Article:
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People love to complain about the government "taking" our hard-earned money, but usually they're just bitching about high taxes, or the fact that they had to pay a fine for driving 75 mph through a school zone, on a motorcycle, while fully nude. But if they look a little closer, they'll see that there are plenty of cases of the government just outright stealing from people, and it's almost always those who can afford it the least. We're talking about ...

5
Charging Criminal Defendants for Their Own Trials

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Every single person reading this knows that if you're accused of a crime in America, you'll be provided with a lawyer if you can't afford your own (it's in every cop show, shouted by the detective at the dramatic moment of arrest). That's because in the 1963 case of Gideon v. Wainwright, the U.S. Supreme Court ruled that forcing poor people to defend themselves in criminal court violates the Sixth Amendment, which guarantees the right to a fair trial and an attorney. So you can imagine people's surprise when they got a bill.

That's right: Today, defendants in criminal cases are required to pay for public defenders, jury trials, and buttloads of other non-punitive court costs.

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"There's a $445 surcharge for Justice statue polish, but if that's too steep we can
just use your blood instead."

How in the hell can they get away with that? To find the answer, we must hop in our DeLoreans and revisit the 1980s, when incarcerations increased sevenfold thanks to the wars on crime and drugs, respectively. America quickly discovered that taking care of that many prisoners is fucking expensive. Add in the fact that state legislatures were simultaneously chopping vital dollars from the criminal justice system in order to avoid politically unsavory tax hikes, and suddenly charging defendants for flamboyant luxuries such as their constitutionally guaranteed lawyers and jury trials became an easy way to make up the difference.

As a result, laws in over 40 states have since transformed the criminal justice system into a revenue-generating racket. Criminal defendants aren't only charged for legal representation but also for basic needs such as healthcare, prison stays, ankle monitors, tape to piece America's shredded Bill of Rights back together, and tissues to absorb a bald eagle's tears. If you're too jobless, too homeless, or too sick to cough up the cash, too bad. You should've thought about that before getting accused of breaking the law (the burden of proof is still on the prosecutor, remember).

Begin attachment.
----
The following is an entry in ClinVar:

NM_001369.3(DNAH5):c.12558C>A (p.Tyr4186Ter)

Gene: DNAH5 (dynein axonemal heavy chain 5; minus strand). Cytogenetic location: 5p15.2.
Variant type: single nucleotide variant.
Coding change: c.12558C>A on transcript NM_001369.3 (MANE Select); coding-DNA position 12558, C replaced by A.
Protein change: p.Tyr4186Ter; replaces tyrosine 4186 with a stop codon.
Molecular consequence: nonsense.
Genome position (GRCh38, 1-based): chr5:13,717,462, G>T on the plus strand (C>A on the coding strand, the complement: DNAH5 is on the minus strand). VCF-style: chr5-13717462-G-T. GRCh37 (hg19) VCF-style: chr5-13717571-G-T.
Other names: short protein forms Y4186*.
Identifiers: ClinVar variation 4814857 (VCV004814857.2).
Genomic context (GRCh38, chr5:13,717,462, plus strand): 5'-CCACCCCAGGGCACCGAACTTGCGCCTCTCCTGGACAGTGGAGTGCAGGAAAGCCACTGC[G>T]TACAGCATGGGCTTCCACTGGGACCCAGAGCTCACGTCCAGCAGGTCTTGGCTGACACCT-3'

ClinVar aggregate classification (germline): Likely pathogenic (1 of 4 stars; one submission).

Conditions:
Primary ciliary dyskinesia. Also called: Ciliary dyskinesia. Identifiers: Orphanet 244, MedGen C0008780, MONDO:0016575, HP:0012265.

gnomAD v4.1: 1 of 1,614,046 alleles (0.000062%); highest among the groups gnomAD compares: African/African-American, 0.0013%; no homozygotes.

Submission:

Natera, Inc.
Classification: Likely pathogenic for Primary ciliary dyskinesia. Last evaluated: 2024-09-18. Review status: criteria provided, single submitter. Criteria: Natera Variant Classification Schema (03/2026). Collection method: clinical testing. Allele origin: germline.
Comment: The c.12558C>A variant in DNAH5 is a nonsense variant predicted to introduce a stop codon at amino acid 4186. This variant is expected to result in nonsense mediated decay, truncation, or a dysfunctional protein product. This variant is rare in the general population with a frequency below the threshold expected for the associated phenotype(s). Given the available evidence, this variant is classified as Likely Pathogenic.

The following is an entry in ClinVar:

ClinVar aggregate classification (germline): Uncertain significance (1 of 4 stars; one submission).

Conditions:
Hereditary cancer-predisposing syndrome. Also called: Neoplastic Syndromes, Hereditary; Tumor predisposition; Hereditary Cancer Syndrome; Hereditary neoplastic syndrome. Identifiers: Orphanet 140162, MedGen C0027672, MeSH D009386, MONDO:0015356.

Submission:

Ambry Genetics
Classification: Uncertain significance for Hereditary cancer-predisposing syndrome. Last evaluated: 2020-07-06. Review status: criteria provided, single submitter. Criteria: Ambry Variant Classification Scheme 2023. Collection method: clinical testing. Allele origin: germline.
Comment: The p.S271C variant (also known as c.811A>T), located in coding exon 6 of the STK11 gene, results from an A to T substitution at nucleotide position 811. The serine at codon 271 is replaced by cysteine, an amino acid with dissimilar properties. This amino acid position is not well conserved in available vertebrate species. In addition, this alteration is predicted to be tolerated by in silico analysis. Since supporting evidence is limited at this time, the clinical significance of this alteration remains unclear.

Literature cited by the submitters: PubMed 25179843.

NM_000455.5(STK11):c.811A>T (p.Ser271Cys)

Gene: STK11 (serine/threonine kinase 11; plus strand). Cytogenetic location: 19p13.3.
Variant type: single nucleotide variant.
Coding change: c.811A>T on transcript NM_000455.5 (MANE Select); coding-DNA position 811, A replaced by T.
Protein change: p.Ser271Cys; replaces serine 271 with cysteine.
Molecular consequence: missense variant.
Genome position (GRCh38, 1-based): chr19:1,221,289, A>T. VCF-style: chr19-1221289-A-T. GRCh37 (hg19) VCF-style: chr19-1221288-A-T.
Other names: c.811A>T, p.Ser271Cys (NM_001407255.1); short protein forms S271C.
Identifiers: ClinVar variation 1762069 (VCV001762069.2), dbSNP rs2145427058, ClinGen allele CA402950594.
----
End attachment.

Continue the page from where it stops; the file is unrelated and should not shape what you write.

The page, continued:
Siri Stafford/Digital Vision/Getty Images
"The city's totally over budget, sir. We need to cut either Flag Day,
or the values it represents."

In places like Benton County, Washington, about a quarter of the cases heard each day deal exclusively with jailing people who couldn't afford to pay the court costs for such unconscionable transgressions as stealing a $2 can of oat soda. Hell, in states like Virginia, Florida (surprise!), and North Carolina, defendants can be slapped with more than $1,000 per charge filed against them. Confronted with a tidal wave of costs, many simply forego such limousine luxuries as an adequate defense altogether. However, there are alternatives for defendants who can't cough up the money for their defense -- any person facing these fees can perform community service to have the costs forgiven ... provided they can afford the community service participation fee, that is.

4
Charging People to Report Crimes

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Imagine you're a Londoner, and you step out of your flat one morning to do a bit of driving on the completely wrong side of the road, as is your custom. However, you notice that your car is no longer where you parked it -- somebody rode off with it during the night, leaving you with nothing but an empty parking space to stare at in the sober light of dawn. Thinking quickly, you call the cops to report it, thankful that you have enough money in your bank account to report the crime.

That's right -- for years, a third of U.K. government bodies including the police department, city council offices, crime victim support services, and even financial aid helplines, charged a premium rate as high as 45 pence per minute (roughly 70 cents in American money) to anyone with the gall to call them. Imagine if 9-1-1 charged you the same rates as a phone-sex line, except instead of talking to a sexy voice, you're paying for the privilege to call the police about that guy that just broke into your house and refuses to stop stabbing you.

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"Could you hang on a minute? I'm having trouble entering my credit card number in this light."

Government agencies raked in a whopping 56 million pounds a year by cashing in on the tears and tribulations of over 130 million callers. That's not a joke, either -- virtually every institution requiring its callers to dial a premium number deals with some kind of personal hardship, including the Victim Support hotline (a charity for victims of crime), the Department for Work and Pensions, and the Bereavement Service, for people struggling with the loss of a loved one. Somehow, it gets worse -- in the first quarter of 2013, the average wait time for a person calling the revenue office for tax help was seven minutes, meaning that a person paying 45 pence per minute would have spent more than 3 pounds to listen to their own exasperated breathing before they even got to begin speaking to someone. That's like the DMV charging you an extra fee to wait in line.